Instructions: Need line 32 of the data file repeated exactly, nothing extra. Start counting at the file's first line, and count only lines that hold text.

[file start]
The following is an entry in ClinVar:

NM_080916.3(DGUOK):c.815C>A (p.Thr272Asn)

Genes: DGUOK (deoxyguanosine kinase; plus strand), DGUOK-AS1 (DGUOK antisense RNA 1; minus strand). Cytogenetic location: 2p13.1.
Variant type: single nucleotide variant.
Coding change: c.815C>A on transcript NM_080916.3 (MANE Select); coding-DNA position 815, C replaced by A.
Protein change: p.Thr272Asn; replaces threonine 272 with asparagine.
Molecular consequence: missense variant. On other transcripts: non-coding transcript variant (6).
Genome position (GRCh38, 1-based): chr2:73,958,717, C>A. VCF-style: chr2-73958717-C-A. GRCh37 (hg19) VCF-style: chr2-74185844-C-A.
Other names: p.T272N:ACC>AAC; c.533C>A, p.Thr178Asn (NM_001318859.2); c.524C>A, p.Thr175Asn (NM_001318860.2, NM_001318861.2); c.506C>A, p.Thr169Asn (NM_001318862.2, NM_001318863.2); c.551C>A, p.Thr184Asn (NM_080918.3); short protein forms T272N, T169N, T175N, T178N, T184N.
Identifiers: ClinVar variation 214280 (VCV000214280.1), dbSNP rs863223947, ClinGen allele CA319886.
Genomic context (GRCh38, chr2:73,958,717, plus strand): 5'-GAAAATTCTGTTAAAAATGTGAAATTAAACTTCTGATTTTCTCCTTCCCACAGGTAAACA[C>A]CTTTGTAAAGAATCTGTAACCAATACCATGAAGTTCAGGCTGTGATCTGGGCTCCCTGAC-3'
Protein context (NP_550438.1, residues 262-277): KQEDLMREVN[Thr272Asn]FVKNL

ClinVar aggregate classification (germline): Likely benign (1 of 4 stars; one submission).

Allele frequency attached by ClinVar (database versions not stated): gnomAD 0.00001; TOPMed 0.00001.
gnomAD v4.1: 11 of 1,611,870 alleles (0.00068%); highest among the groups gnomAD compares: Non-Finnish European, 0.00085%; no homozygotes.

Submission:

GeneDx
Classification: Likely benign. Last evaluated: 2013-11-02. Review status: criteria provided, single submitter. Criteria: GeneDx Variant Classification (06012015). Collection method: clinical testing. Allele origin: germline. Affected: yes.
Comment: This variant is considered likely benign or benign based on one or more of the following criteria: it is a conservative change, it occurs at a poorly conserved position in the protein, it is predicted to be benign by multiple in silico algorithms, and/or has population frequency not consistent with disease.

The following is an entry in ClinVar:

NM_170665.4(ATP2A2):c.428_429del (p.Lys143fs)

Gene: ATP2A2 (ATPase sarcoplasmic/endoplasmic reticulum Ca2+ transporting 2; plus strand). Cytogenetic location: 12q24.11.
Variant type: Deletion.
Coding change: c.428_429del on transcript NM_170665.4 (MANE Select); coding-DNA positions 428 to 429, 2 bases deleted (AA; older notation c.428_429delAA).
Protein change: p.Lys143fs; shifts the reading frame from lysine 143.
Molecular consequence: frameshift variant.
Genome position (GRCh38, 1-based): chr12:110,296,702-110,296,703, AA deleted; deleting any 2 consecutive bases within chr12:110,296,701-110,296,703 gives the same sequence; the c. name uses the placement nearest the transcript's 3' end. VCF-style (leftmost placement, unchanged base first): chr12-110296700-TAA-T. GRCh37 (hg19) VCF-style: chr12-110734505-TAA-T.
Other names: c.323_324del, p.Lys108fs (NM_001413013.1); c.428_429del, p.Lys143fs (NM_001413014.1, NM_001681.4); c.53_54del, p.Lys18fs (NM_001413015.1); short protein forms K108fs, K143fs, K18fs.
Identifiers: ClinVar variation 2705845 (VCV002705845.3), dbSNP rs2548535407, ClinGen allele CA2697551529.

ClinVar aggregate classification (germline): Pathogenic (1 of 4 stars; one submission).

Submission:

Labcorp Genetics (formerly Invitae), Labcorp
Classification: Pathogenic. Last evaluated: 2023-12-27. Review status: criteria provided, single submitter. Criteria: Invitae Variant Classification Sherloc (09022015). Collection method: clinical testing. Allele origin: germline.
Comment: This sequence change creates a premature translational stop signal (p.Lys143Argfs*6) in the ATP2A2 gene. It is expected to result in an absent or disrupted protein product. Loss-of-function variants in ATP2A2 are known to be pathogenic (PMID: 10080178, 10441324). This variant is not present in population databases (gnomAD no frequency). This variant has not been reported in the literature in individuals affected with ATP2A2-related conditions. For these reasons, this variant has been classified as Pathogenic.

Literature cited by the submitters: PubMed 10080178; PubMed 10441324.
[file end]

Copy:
Labcorp Genetics (formerly Invitae), Labcorp